50 % – maximize acute muscle swelling and blood lactate responses.
We recommend utilizing 80% of limb occlusion pressure in the lower extremity and 50% of limb offclusion presure in the upper extremity.
The only way to calculate a relative pressure is through the use of a doppler. Shown below is an example of utilizing an external dopler with the Generation 2 SmartCuffs.
It’s extremely important to use relative pressure vs absolute pressure. Absolute pressure would the exact amount of mmHg used in the cuff to restrict blood flow whereas relative pressure represents the percentage of blood flow restricted by the cuff. From our friend Dr. Nicholas Rolnik: “Imagine using the same pressure for a geriatric client as a bodybuilder? What would you think the stimulus would be given the same pressure? Might be completely occluding arterial flow for the geriatric client but barely occluding arterial flow for the bodybuilder! This can lead to sub-optimal outcomes and increased risk of adverse events. This is why determining arterial occlusive pressure is CRITICAL to the administration of BFR. Without this knowledge that is easily obtained using a Doppler device, you are guessing and in the dark about the exact stimulus, you are applying to yourself or your clients. Be better than arbitrary. Our clients deserve better.”
EXERCISE Combined with Blood Flow Restriction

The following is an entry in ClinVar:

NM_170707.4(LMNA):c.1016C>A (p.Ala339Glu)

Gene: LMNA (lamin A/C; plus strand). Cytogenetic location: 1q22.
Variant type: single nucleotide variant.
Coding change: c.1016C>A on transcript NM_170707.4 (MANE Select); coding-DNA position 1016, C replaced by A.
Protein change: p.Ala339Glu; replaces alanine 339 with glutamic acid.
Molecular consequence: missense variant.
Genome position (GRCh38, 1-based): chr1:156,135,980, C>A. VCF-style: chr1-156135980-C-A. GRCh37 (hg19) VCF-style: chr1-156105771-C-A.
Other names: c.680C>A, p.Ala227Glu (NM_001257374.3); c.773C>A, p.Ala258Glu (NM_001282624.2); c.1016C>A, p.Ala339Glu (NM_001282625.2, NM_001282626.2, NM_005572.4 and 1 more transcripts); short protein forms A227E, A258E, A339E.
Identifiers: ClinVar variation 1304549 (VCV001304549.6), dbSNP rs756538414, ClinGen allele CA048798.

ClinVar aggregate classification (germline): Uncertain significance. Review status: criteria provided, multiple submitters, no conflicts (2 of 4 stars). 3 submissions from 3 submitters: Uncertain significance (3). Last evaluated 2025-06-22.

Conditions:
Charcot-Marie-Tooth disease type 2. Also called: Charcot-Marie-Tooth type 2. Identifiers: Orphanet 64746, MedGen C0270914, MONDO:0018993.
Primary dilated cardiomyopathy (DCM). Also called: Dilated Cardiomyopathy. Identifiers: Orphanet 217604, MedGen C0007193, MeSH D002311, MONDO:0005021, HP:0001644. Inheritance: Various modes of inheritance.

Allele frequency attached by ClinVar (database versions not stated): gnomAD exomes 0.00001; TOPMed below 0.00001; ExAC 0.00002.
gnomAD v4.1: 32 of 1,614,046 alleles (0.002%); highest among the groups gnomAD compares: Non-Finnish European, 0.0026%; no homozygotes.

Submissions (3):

Blood flow restriction must be combined with some type of an exercise stimulus to enhance muscular development1. Even simply walking with blood flow restriction has been shown to facilitate small improvements in muscle strength and size21-23. Below you can see the evidence-based recommendations for the application of blood flow restriction with resistance training to enhance hypertrophic and strength adaptations1:
ELDERLY & POST-SURGERY:
Muscular adaptations achieved with blood flow restriction training may benefit populations with compromised strength and/or joint stability25. For example, blood flow restriction alone during periods of cast-immobilization can reduce normal muscle atrophy seen, and limit functional declines in muscular strength2,26,27.
Also, speeding up post-surgery recovery is a potential use, as using light load exercise can reduce risk of injury post-op. For example, simple walking or cycling, when combined with blood flow restriction, can lead to small yet significant improvements in the strength and size of the leg muscles21-24.
HEALTHY & ATHLETIC POPULATIONS: